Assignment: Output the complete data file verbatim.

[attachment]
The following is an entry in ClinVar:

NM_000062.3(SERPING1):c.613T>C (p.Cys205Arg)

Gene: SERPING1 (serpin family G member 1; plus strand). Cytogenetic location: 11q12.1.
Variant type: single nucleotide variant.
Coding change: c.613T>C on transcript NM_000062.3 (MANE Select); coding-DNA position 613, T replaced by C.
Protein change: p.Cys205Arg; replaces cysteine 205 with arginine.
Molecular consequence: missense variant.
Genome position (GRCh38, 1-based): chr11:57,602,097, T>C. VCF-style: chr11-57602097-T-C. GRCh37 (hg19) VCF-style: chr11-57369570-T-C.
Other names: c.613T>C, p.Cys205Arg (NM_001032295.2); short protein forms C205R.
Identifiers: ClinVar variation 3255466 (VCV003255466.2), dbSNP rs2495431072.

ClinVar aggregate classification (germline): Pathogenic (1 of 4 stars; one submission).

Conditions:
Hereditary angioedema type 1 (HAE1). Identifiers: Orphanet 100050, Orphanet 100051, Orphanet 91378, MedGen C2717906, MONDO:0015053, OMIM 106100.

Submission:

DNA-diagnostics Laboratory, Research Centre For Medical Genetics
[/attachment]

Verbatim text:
The following is an entry in ClinVar:

NM_000062.3(SERPING1):c.613T>C (p.Cys205Arg)

Gene: SERPING1 (serpin family G member 1; plus strand). Cytogenetic location: 11q12.1.
Variant type: single nucleotide variant.
Coding change: c.613T>C on transcript NM_000062.3 (MANE Select); coding-DNA position 613, T replaced by C.
Protein change: p.Cys205Arg; replaces cysteine 205 with arginine.
Molecular consequence: missense variant.
Genome position (GRCh38, 1-based): chr11:57,602,097, T>C. VCF-style: chr11-57602097-T-C. GRCh37 (hg19) VCF-style: chr11-57369570-T-C.
Other names: c.613T>C, p.Cys205Arg (NM_001032295.2); short protein forms C205R.
Identifiers: ClinVar variation 3255466 (VCV003255466.2), dbSNP rs2495431072.

ClinVar aggregate classification (germline): Pathogenic (1 of 4 stars; one submission).

Conditions:
Hereditary angioedema type 1 (HAE1). Identifiers: Orphanet 100050, Orphanet 100051, Orphanet 91378, MedGen C2717906, MONDO:0015053, OMIM 106100.

Submission:

DNA-diagnostics Laboratory, Research Centre For Medical Genetics